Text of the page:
Survey: Healthcare Technology Pros See Poor ROI from Electronic Records but View Analytics as a Solution
SALT LAKE CITY, Sept. 14, 2017 — The billions in taxpayer dollars spent on electronic health records (EHRs) since 2009 have unfortunately generated a poor return for the nation’s healthcare system, according to a survey of more than 1,100 healthcare professionals attending the fourth annual Healthcare Analytics Summit™ (HAS 17), Sept. 12-14 in Salt Lake City.
Fortunately, survey respondents also overwhelmingly signaled that analytics software—a technology designed to make the clinical data in EHRs more valuable—holds great promise for the future. The divergent views of the two technologies likely reflects the industry’s abrupt shift away from data collection and toward data analysis as healthcare transitions from fee-for-service to value-based reimbursement.
When asked to assess the “return on digital investment” produced by the billions of dollars invested in implementing EHRs since the 2009 federal stimulus program, 61 percent of respondents to the online survey answered either “terrible” (19%) or “poor” (42%). Another 29 percent said the ROI from EHR investments has been “mediocre.” Only 10 percent rated the ROI from EHRs as either “positive” (9%) or “superb” (1%).
By contrast, 83 percent of HAS 17 attendees who responded to a series of online mini-surveys rated analytics as “extremely important” to “the future of healthcare and population health.” Fourteen percent of respondents said analytics is “very important,” while 3 percent rated it “moderately important.” No respondents rated the technology as either “somewhat important” or “not important.”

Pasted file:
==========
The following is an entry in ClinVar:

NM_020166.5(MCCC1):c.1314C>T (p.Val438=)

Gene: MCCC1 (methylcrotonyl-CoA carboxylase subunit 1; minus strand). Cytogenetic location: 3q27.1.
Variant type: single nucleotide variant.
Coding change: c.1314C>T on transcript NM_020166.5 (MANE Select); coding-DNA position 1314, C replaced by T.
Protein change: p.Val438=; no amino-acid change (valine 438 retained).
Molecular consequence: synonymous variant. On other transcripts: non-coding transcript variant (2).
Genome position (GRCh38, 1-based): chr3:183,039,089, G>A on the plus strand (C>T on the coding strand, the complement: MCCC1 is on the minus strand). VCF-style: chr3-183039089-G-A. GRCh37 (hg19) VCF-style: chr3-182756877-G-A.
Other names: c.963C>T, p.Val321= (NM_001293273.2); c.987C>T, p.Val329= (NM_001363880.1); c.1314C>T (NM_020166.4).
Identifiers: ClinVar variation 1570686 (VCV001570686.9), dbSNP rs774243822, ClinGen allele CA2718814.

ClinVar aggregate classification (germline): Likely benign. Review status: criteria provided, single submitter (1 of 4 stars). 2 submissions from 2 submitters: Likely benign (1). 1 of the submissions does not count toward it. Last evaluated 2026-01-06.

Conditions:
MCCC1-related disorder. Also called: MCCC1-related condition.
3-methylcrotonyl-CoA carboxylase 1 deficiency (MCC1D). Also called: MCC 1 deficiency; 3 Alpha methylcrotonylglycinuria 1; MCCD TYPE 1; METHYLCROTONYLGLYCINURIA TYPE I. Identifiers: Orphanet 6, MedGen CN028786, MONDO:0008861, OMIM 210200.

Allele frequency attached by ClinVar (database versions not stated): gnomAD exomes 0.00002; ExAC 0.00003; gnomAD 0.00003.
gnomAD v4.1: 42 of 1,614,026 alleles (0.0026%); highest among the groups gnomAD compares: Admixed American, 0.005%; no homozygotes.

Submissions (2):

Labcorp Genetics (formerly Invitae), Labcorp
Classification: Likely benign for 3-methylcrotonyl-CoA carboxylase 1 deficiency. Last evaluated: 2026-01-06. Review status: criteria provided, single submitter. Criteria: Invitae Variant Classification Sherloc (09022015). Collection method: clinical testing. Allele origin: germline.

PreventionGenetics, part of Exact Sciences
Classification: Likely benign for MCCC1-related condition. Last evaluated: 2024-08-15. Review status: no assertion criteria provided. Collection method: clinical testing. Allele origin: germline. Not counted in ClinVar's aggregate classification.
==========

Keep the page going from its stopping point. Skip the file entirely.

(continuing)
Analytics progress lags its promise … but optimism is high
Despite their enthusiasm for analytics, most HAS 17 attendees work for organizations that have yet to make full use of the technology’s capabilities. When asked to compare their organizations’ use of analytics with a 4-level scale of analytics sophistication, half (50%) of respondents ranked their organization’s use of analytics as “artisanal,” at the bottom of the scale. According to the model, developed by author and HAS17 keynote Tom Davenport, the four levels or analytics adoption are:
- Artisanal Analytics – the most basic level, consisting mainly of data integration and curation
- Big Data – analytics 2.0, enabling experimentation, open source coding and visual analytics
- The Data Economy – analytics incorporating machine learning, agile methods and change management
- Cognitive Analytics – enabling natural language process, event stream processing, work design and neural networks or deep learning
Survey takers generally aligned with levels 1, 2 or 3 on the scale, with 26 percent assigning “Big Data” standing to their organizations, and 17 percent selecting “data economy” analytics. Only a handful of survey takers (5%) rated their organizations as having achieved the most advanced form of analytics, “cognitive analytics.”
While most healthcare organizations may be early in their adoption of analytics, survey takers overall were optimistic about the technology. Seventy-six percent of respondents said they were either “optimistic” (35%) about the potential of analytics, or rated themselves as “advocates” (41%) who want to “help lead the change and a make a difference.” Much smaller numbers said they were in a “wait and see” mode (9%), or “worried” about other priorities getting in the way of analytics success. Just four percent of survey takers said they were “skeptical” about making analytics work as promised.
Survey results were generated by HAS 17 attendees using the conference’s mobile app to provide answers to questions posed by keynote presenters.
For more information on HAS 17, which is hosted by Health Catalyst, visit http://www.hasummit.com.
About Health Catalyst
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